Inspired by songwriting favorites like Phoebe Bridgers and Sam Fender, Kahan ignored his pop tendency to make songs as relatable as possible, and instead started planting unprecedented detail into his lyrics. In one of Stick Season’s gloomiest tracks, “Come Over,” he references the late 2000s stock market crash – “I love that I’m able to reference Dow Jones in a song, I think that’s funny,” he chuckles – and on “Homesick,” one of the songs he says he’s most proud of, he makes mention of the 2013 Boston Marathon bombers (“I’m tired of dirt roads named after high school friends’ grandfathers/ And motherf–kers here still don’t know they caught the Boston bombers”). 

Not every detail on the set is purely autobiographical; on “New Perspectives,” for example, Kahan backdrops his feelings of resentment with a town full of “liberal rednecks,” where the addition of a Target store is enough to send shockwaves through the community. In real life, though, he says the town actually didn’t have a Target – until one was coincidentally built shortly after he wrote the song.

“It’s dope, I go to that Target all the time [now],” he laughs. “I’m honestly pumped.”

One of the album’s biggest standouts is a rainy narrative piece called “Orange Juice,” which lays out Kahan’s relationship to someone suffering with alcoholism and addiction. He says, though, that he wrote it about a collection of stories shared between friends and family rather than just one person.

“It touches on what it’s like to go through something really traumatic with somebody and to have something that should bring you closer, but instead it pulls you farther away,” he says. “That’s really hard, to be bound by this pain and not even have it be something that brings you closer.”

Musically, Kahan’s new album takes cues from groups he loved in middle school, folk-rock bands like Mumford & Sons (most obvious on Stick Season’s second single “Northern Attitude,” released Sept. 16) and The Lumineers. All recorded live in studio, the songs on Stick Season often switch gears midway through, launching without warning into new tempos and styles.

“My older music got right to the point the entire time,” he reflects. “These songs allow the band to play a little bit; there’s lots of musical moments that require a little bit of patience. I wanted to give people a chance to interpret both the music and the lyrics instead of having one dominate the other.”

Most of the tracks, Kahan reveals, were intentionally written to translate well into live performances – a good thing, as he calls touring the lifeblood of his career. He spent the back end of 2021 on the road in support of I Was / I Am and Cape Elizabeth, and he’s now gearing up to do it all again starting Wednesday (Oct. 12), when he’ll kick off the Stick Season Tour in Charleston.

“Being able to get out and play the songs and share that experience with people is just a miracle,” he beams. “I can’t wait to play them in New England, and I actually can’t wait to play them in Portland [Oregon] and random towns that are way far away from where I am to see how people have drawn parallels.”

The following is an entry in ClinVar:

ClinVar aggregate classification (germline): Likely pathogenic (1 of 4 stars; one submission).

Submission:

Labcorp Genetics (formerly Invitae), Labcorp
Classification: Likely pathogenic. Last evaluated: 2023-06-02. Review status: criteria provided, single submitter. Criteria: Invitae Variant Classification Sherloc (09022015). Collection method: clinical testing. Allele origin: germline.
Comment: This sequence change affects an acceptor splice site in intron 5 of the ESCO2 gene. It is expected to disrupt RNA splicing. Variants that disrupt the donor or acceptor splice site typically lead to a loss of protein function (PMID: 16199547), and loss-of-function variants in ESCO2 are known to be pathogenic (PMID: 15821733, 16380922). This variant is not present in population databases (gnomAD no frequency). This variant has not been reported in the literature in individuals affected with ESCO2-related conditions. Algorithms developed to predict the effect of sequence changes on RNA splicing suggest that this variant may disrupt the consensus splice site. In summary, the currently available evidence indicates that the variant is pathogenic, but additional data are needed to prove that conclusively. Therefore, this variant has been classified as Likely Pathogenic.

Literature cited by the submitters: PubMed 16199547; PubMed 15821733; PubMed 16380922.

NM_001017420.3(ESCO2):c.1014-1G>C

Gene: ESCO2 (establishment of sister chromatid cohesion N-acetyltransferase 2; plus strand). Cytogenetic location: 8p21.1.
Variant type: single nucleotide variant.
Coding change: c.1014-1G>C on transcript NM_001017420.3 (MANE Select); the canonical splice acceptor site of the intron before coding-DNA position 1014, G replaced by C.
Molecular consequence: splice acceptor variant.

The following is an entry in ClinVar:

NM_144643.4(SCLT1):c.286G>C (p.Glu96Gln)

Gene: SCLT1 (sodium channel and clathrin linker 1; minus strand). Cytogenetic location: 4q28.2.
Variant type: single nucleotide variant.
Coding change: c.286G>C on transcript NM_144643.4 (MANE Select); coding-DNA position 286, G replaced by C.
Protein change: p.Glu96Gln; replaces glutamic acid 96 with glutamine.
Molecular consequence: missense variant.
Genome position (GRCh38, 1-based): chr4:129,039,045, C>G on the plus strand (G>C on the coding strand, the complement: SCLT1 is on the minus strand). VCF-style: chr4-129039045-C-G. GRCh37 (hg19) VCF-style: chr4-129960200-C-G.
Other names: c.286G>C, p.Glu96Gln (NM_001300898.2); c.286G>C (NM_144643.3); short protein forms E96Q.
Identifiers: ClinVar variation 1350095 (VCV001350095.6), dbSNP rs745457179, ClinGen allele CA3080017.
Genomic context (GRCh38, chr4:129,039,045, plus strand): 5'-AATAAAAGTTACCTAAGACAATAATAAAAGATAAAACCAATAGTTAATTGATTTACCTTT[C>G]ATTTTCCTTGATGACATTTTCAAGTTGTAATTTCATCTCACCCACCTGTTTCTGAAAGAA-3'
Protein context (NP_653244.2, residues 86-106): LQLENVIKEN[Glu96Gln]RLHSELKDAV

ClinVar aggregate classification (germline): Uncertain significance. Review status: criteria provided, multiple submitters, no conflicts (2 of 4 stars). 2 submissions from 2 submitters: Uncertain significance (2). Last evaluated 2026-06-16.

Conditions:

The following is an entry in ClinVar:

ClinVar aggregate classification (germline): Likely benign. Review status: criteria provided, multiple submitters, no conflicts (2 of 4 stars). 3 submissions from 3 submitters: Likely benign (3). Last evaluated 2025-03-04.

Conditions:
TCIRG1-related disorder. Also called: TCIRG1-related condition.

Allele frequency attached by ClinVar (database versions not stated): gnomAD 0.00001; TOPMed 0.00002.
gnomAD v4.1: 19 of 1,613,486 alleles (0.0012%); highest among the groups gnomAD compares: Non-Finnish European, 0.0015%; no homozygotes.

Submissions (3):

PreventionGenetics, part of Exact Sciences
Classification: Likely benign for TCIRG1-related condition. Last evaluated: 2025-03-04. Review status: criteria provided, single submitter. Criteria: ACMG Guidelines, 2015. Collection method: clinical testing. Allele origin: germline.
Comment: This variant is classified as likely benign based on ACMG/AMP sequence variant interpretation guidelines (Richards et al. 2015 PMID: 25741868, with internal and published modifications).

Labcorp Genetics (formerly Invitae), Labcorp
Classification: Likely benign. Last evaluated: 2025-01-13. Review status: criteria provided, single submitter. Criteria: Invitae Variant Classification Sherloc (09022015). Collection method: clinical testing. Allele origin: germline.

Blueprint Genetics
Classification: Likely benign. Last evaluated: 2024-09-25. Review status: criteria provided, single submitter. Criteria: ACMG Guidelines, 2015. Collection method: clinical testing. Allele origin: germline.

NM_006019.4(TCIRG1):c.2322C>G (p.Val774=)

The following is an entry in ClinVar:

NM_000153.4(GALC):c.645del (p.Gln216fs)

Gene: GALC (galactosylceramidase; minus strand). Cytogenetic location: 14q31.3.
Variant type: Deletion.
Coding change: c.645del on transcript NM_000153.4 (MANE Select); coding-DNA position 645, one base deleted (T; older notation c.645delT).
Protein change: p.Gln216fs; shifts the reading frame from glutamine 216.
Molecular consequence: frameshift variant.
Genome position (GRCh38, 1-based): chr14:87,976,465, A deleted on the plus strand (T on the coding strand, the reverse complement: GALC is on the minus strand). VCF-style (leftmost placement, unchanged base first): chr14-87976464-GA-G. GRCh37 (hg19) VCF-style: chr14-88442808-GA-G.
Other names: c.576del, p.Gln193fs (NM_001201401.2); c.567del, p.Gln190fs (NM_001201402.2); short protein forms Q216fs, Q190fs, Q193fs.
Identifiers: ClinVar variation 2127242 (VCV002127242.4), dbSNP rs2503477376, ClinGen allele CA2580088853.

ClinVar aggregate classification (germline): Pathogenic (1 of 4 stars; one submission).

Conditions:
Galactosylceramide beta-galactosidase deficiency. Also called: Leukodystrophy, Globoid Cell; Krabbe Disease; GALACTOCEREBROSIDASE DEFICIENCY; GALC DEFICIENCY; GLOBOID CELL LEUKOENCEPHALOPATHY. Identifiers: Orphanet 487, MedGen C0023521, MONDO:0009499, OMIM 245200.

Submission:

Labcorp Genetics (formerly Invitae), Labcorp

With just days left to go before his new album drops, Kahan says he’s focused on not focusing on the wrong things this time around, whether it’s perceived missed opportunities, self comparison or numbers. When talking about how well Stick Season’s lead single/title track is streaming on Spotify, he says he’s trying to not even engage with positive statistics – “But yeah, ‘Stick Season’ is doing really well. I’m pumped. I’m going to buy myself a Lexus, probably.” 

What’s important to him now is keeping his past just enough in view to honor New England and the stories he worked so hard to tell on Stick Season – but not so much as to get trapped again in what could or should have been – while simultaneously looking at the future as a thing of opportunity, not an impossible to-do list of self-imposed expectations. It’s a dichotomy best illustrated on the closing track of Stick Season, “The View Between Villages”an ethereal account of the canyon of emotions one feels when passing through a place they love and hate at the same time. 

“It’s about the drive between South Strafford and Strafford,” Kahan shares. “It’s this long winding road through this really beautiful valley – I think there’s some kind of town ordinance that doesn’t allow people to build on it, because it’s just this beautiful farmland. Whenever I drive through it, I feel truly and completely at peace.”

“Then, I get off of it and pass my old house,” he continues. “I have this creeping anxiety coming back… to this place that has so much baggage for me. By the end of the song, I’m reversing the car and going back on the road between the villages. There’s real beauty and nuance to living in New England – it feels like you’re in a bubble and it’s f–king freezing and people are mean, but what trumps that all is how absolutely peaceful and gorgeous it is there. I wanted the perspective to be that of hope toward the end of the record — because I think the ultimate message of this album is that there is real beauty in small towns.”

Stick Season comes out Friday, Oct. 14. Pre-save it here.

Hannah Dailey